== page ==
Sunderland youth shelter can stay open

Councillor Michael Mordey is concerned about Centrepoint in Mowbray Road.
Councillor Michael Mordey is concerned about Centrepoint in Mowbray Road.
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A CONTROVERSIAL homeless shelter for youths has had its licence extended for nine months.

Centrepoint applied to Sunderland City Council to carry on using Oakwood House, in Mowbray Road, as an emergency shelter for 16 to 21-year-olds, until its new £1million premises opens in Dundas Street, Monkwearmouth, in April.

However, some Hendon residents complained about the application, saying that despite their initial grievances with the plans four years ago, the council had not listened to them.

They claimed youths at Centrepoint had no respect for property, downed booze in the street, swore and abused people in the street, resulting in 186 police calls in just one month.

On behalf of ward colleagues, Councillor Michael Mordey said: “One of our long-standing concerns has been the number of hostels and temporary accommodation provision in our ward. Hendon has had far too many of these for too long.

“We are appalled, therefore, to note that the city council is considering approving a second extension to planning permission for the use of Oakfield House, in Mowbray Road, as supported residential accommodation by the well-resourced national organisation Centrepoint, simply because that organisation has been unable to manage its proposed building project elsewhere in the city.”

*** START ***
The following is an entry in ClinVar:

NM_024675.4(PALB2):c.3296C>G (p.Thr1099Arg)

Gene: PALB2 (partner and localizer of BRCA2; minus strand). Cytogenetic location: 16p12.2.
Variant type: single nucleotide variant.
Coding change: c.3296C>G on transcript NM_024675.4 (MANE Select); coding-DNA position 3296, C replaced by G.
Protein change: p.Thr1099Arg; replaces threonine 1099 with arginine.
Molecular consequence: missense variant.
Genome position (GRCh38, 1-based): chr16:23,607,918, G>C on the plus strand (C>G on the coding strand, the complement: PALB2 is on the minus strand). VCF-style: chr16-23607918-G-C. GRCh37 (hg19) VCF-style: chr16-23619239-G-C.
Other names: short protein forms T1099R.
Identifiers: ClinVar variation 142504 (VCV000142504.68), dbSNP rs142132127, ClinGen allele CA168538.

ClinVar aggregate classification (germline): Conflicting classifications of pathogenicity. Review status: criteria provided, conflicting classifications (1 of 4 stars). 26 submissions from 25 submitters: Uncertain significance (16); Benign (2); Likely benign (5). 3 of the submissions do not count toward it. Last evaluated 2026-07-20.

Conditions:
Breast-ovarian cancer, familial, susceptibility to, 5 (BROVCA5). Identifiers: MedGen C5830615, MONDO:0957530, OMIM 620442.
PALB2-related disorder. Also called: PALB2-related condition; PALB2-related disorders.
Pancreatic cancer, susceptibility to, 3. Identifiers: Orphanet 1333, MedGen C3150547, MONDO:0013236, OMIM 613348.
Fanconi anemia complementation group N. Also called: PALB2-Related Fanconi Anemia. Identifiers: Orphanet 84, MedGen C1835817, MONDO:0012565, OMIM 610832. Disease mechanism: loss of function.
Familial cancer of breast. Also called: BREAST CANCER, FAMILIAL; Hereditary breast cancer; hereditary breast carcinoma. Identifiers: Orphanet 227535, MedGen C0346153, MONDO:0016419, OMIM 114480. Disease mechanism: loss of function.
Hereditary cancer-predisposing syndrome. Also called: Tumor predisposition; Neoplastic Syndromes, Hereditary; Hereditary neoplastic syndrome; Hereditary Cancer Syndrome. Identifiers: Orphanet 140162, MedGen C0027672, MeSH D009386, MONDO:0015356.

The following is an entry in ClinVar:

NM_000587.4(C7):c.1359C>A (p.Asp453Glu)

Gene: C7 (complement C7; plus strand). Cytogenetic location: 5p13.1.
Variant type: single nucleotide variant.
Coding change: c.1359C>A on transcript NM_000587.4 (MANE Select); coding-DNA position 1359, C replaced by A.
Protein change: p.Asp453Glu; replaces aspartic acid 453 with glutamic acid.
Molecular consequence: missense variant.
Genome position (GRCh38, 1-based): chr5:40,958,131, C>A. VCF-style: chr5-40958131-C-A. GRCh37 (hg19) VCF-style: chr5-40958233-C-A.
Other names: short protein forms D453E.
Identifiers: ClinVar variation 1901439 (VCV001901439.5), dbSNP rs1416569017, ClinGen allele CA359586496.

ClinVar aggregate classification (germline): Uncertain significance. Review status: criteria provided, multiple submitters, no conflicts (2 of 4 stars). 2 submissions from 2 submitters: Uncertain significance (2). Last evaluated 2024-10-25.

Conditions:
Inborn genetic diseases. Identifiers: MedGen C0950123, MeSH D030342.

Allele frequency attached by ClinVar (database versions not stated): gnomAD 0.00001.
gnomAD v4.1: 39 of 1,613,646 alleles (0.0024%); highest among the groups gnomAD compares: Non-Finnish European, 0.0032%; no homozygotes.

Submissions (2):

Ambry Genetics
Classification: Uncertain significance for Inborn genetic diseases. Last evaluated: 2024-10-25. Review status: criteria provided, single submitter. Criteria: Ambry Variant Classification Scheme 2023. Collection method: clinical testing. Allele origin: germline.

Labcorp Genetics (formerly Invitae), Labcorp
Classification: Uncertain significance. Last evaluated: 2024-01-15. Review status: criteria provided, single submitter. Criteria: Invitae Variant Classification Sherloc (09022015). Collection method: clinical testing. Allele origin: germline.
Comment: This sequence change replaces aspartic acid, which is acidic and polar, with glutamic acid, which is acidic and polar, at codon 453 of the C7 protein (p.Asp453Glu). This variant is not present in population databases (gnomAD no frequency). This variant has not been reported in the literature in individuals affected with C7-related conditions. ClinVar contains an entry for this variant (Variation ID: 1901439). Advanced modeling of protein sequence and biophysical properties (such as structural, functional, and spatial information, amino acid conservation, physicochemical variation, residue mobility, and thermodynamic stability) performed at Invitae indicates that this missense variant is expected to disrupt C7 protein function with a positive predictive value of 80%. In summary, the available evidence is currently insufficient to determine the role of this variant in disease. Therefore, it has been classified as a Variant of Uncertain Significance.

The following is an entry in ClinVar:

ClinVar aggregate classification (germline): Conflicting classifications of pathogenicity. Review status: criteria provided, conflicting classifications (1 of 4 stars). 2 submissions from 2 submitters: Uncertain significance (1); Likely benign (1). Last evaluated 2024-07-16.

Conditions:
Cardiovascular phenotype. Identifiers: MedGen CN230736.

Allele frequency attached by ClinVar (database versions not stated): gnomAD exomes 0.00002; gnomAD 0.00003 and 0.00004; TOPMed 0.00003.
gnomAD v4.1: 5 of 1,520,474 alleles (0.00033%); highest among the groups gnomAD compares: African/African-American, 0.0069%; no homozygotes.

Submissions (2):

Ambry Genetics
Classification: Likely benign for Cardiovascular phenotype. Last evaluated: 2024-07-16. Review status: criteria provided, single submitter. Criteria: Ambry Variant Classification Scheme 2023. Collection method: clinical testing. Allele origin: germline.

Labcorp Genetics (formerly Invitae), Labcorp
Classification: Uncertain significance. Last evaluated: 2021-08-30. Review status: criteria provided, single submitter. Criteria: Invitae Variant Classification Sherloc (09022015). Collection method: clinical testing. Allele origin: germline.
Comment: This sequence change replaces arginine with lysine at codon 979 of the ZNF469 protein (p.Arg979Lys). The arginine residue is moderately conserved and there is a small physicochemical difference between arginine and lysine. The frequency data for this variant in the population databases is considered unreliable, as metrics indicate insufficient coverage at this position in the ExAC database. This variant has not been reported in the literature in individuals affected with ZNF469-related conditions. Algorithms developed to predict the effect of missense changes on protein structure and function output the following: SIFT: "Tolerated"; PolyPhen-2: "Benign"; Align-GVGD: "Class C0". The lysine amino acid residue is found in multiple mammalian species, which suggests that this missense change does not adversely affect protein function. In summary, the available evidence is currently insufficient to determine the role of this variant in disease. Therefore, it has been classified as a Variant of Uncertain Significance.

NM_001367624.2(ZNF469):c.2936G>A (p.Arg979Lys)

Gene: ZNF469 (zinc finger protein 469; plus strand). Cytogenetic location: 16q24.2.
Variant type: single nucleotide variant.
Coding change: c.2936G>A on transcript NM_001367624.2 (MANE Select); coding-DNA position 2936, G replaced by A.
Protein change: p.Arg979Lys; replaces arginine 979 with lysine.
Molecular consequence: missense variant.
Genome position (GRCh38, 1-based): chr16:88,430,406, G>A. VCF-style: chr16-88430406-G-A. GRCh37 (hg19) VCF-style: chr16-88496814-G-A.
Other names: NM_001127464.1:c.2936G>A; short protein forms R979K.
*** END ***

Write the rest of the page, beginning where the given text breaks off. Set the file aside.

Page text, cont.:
However, it was pointed out to other councillors that only three people submitted objections to the renewal proposal, compared to 200 in 2008.

Coun Mordey said: “People simply feel that they are not being heard, that’s why they haven’t bothered to write in because they don’t see the point.

“In 2008, 200 people wrote to the council and telephoned but nothing was done, therefore they feel that expressing their views is not worth it.”

The meeting also heard that crime in the area has dropped compared to the same time last year and that despite the application allowing Centrepoint to use the premises until April, the new site in Monkwearmouth is hoped to be ready by January.

Coun Bryan Charlton, of Redhill ward, said: “If we do reject the application, what will happen to the kids?

“They’re going to be out in January, so we’re only really looking at five months.

“I accept what other councillors are saying, but I don’t think we’ve got any choice but to bite the bullet and accept the application.”

No one from Centrepoint was at the meeting, prompting Coun Alan Wright to suggest a deferment until a representative could be present.

It was denied and the application for a further nine months was accepted.

Twitter: @sunderlandecho